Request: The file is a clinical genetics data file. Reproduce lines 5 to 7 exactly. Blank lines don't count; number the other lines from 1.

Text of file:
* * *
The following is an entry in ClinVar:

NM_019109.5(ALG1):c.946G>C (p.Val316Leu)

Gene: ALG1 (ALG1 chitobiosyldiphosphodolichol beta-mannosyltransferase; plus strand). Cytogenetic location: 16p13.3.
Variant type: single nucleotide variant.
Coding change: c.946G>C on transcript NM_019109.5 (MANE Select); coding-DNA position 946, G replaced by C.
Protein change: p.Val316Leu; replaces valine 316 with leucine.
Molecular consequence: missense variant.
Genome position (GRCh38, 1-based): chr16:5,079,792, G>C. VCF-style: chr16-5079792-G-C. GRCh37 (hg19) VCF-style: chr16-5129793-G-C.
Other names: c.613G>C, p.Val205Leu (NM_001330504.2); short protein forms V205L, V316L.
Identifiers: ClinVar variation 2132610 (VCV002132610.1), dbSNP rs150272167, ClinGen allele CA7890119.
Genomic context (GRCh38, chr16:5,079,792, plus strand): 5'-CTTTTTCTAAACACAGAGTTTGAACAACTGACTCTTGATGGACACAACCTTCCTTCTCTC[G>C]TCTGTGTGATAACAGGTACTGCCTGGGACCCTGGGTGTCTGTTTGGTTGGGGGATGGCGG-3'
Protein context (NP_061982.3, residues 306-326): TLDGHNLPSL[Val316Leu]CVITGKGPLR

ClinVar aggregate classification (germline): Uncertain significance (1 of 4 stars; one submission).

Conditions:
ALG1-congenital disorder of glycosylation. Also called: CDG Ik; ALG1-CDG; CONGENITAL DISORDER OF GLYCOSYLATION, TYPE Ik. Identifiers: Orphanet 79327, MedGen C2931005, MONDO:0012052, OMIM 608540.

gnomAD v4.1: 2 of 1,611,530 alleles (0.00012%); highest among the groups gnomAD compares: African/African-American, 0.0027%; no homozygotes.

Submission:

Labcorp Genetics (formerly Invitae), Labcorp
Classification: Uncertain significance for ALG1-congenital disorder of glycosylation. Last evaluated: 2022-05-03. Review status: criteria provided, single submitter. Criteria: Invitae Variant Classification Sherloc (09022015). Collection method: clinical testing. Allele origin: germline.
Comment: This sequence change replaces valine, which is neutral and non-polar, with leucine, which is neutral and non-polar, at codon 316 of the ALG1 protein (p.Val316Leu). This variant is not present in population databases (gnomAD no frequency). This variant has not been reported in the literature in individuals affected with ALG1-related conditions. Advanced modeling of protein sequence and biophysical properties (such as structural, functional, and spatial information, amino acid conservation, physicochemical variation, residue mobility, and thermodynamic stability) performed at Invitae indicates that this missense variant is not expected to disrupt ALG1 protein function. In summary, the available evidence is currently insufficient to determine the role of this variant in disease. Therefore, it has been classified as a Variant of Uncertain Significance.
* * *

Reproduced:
Coding change: c.946G>C on transcript NM_019109.5 (MANE Select); coding-DNA position 946, G replaced by C.
Protein change: p.Val316Leu; replaces valine 316 with leucine.
Molecular consequence: missense variant.